Celebrates the magnificent diversity of languages that advance research, teaching, and learning at the University of California, Berkeley. It is the point of embarkation for an exciting sequential exhibit that will build on one post per week, showcasing an array of digitized works in the original language chosen by those who work with these languages on a daily basis - librarians, professors,...   More >

Power and the People: The U.S. Census and Who Counts

Exhibit - Artifacts | September 16, 2019 – March 1, 2020 every day | Doe Library, Bernice Layne Brown Gallery


Since 1790, the U.S. Census has impacted many aspects of our lives. It determines congressional apportionment, decides which communities receive a slice of $500,000,000,000 in federal funds, and provides information essential to policy making. Census questions also reflect the beliefs, concerns and prejudices of their time, starting with the first census which mandated that enslaved people be...   More >

Power to the People

You Are On Indian Land: There There (On the Same Page 2019): An Exhibit of Library Collections relating to the Native American community of Oakland

Exhibit - Multimedia | August 26, 2019 – January 31, 2020 every day | Moffitt Undergraduate Library, 3rd floor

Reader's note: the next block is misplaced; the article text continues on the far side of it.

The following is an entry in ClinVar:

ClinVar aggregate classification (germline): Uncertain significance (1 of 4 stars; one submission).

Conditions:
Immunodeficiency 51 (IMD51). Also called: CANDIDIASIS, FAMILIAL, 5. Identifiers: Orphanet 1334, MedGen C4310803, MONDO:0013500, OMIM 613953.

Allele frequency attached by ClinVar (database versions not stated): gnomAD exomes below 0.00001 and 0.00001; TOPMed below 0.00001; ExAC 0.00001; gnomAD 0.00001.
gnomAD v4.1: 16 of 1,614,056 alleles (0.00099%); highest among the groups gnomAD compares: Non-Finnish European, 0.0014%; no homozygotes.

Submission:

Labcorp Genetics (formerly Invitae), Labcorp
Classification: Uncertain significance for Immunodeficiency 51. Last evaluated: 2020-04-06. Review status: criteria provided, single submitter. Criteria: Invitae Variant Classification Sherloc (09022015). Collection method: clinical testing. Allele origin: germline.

Tommy Orange's debut novel, There There, is this year's On the Same Page program reading. The entire campus community is encouraged to read the book and participate in classes and events this Fall.

“Orange’s debut is an ambitious meditation on identity and its broken alternatives, on myth filtered through the lens of time and poverty and urban life. Its many short chapters are told through a...   More >

 Show UCB ID to enter Moffitt Library

Pleasure, Poison, Prescription, Prayer: The Worlds of Mind-Altering Substances

Exhibit - Artifacts | March 15 – December 15, 2019 every Sunday, Wednesday, Thursday, Friday & Saturday | 11 a.m.-5 p.m. |  Hearst Museum of Anthropology

 Phoebe A. Hearst Museum of Anthropology

If you sip a cup of coffee, are you on drugs? If you try psychedelics, are you committing a crime? If you have a sweet tooth, are you a sugar addict?

Since the beginning of human existence, peoples of the world have altered their minds with countless plant-based substances. They have done so for many reasons, ranging from pleasure to health to ceremony, with effects both harmful and benign,...   More >

Guided Tours: Strange

Exhibit - Multimedia | September 4 – November 27, 2019 every Wednesday | 12:15 p.m. |  Berkeley Art Museum and Pacific Film Archive

 Berkeley Art Museum and Pacific Film Archive

Explore the spirit of Surrealism with a guided tour of Strange, which features a diverse array of works from the BAMPFA collection invoking the improbable, uncanny, mysterious, and miraculous.